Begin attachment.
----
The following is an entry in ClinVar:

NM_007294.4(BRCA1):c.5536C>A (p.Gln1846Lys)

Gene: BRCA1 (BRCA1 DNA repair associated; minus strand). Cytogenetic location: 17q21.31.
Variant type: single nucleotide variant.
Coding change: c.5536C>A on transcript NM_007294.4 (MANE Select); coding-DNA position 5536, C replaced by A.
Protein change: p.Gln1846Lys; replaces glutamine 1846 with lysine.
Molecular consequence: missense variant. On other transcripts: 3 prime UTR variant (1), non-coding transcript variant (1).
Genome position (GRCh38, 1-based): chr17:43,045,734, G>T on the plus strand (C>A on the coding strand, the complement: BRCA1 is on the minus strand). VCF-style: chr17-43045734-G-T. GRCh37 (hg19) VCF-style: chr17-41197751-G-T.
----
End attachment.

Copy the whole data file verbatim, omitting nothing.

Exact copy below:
The following is an entry in ClinVar:

NM_007294.4(BRCA1):c.5536C>A (p.Gln1846Lys)

Gene: BRCA1 (BRCA1 DNA repair associated; minus strand). Cytogenetic location: 17q21.31.
Variant type: single nucleotide variant.
Coding change: c.5536C>A on transcript NM_007294.4 (MANE Select); coding-DNA position 5536, C replaced by A.
Protein change: p.Gln1846Lys; replaces glutamine 1846 with lysine.
Molecular consequence: missense variant. On other transcripts: 3 prime UTR variant (1), non-coding transcript variant (1).
Genome position (GRCh38, 1-based): chr17:43,045,734, G>T on the plus strand (C>A on the coding strand, the complement: BRCA1 is on the minus strand). VCF-style: chr17-43045734-G-T. GRCh37 (hg19) VCF-style: chr17-41197751-G-T.